If you want to make a profit, you need to mark up your products. But, how much is too much? To figure that out, determine a fair markup percentage. Calculating markup percentage helps you get the most out of pricing methods.
Read on to learn what is markup, find out how to calculate it, and see examples of markup pricing.
What is markup?
When you sell an item, you don’t charge the same amount you paid for it. You mark it up to make a profit. Markup is the difference between how much you spent on an item vs. how much more you’re selling it for. The greater the markup, the more you keep as profit once you sell the products. Wholesale businesses and retailers use markup to set product prices. Markup is expressed as a percentage.
Many business owners can’t help but think about margin when talking about markup. You can use both markup and margin to determine prices and measure a product’s profitability. Like markup, margin is expressed as a percentage.
Again, markup shows the difference between selling price and product cost. On the other hand, margin shows the percentage of revenue you earn per product.
You need to know how to calculate markup if you want to do strategic pricing. Strategic pricing helps you to set an attractive price to maximize your profit.
Calculating markup percentage
To come up with a markup percentage, use the markup formula … which we’ll get into soon. But before you can calculate markup, you need to know a few basic accounting terms:
- Revenue: Income you earn by selling products.
- Cost of Goods Sold (COGS): Expenses that go into making your products (e.g., materials and direct labor costs).
- Gross Profit: The difference between revenue and COGS.
Ready to dive into calculating markup? Use the markup formula to get started:
Markup = [(Revenue – COGS) / COGS] X 100
If you want a shorter formula to remember, substitute “Gross Profit” for “Revenue – COGS.” Here is the shortened markup percentage formula:
Markup = (Gross Profit / COGS) X 100
3 Steps to finding markup
To make things a bit easier, let’s break it down step-by-step, shall we? Use the following three steps to find your markup percentage:
- Find the gross profit (Revenue – COGS)
- Calculate your markup (Gross Profit / COGS)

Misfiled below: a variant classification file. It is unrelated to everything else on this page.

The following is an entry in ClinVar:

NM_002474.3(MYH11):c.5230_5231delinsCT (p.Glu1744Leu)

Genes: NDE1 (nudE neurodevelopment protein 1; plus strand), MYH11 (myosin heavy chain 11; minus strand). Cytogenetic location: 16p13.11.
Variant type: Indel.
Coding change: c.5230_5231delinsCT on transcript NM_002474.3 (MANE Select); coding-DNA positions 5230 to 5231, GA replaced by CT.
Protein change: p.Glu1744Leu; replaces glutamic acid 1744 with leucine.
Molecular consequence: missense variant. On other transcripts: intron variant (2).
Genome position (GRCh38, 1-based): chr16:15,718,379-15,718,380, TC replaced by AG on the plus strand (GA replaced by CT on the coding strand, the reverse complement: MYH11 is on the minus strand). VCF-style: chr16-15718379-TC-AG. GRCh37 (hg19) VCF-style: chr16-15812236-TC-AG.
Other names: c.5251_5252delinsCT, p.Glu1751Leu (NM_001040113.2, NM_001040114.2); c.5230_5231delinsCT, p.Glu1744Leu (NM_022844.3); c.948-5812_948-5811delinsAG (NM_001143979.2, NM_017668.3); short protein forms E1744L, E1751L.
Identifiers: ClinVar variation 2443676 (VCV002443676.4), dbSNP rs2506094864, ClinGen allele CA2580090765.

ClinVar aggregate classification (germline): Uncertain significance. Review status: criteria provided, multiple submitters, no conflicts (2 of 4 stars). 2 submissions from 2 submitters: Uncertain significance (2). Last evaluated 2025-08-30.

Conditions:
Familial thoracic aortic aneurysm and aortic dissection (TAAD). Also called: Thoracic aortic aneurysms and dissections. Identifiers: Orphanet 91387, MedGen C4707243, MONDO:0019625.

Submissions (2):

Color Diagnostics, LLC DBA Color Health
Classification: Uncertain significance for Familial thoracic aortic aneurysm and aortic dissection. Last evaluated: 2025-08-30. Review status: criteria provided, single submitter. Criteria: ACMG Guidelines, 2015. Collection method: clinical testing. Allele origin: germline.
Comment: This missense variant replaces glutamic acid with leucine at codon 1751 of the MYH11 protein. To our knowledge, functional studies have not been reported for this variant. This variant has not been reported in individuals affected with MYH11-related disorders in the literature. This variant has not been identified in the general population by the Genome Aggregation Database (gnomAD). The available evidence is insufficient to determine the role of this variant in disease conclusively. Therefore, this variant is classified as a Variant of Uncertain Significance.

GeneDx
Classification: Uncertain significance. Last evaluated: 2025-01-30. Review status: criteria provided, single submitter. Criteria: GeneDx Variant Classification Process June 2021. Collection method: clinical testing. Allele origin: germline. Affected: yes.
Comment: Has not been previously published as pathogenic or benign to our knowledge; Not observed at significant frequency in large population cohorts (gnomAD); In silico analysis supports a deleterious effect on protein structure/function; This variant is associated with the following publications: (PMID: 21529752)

- Find your markup percentage (Markup X 100)
Let’s say you own a furniture store. You sell a chair for $400. The chair costs you $250 to make. Using the markup formula, find your markup percentage.
Markup = [(Revenue – COGS) / COGS] X 100
Markup = [($400 – $250) / $250] X 100
You have a 60% markup. In other words, you sold the chair for 60% more than what you paid for it.
Finding markup pricing
Now, let’s say you know your COGS and the markup percentage you want to charge. You need to calculate how much you should charge (aka revenue).
To do this, manipulate the markup formula to plug in the numbers you know and go from there. For simplicity, use the following formula to calculate your selling price. Keep your markup in decimal form (e.g., 0.40 instead of 40%):
Selling Price = [(Markup X COGS) + COGS] X 100
Pretend you want a markup of 50% (0.50). You know your COGS ($100) but want to figure out how much you should charge customers.
Selling Price = (Markup X COGS) + COGS
Selling Price = (0.50 X $100) + $100
If you want a 50% markup, your markup pricing should be $150. This would be the amount you charge customers.
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Markup and profit for your small business
So, how much should your markup be to make a profit? There is no standard markup percentage. Markups vary depending on your industry. And, markup percentages can range within industries.
When deciding your markup, you might opt for keystone pricing. Keystone pricing is where you set an initial markup of 50% for all products.
Setting prices with appropriate markup percentages helps you keep more profit in your pocket. If you don’t learn how to price a product effectively, you could price a product too low or too high.
Knowing how to calculate markup percentage helps you set and meet profitability goals. With the markup percentage formula, you can get an idea of how much profit you will make. You can also see how many products you need to sell to meet your goals.
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This article has been updated from its original publication date of July 19, 2016.This is not intended as legal advice; for more information, please click here.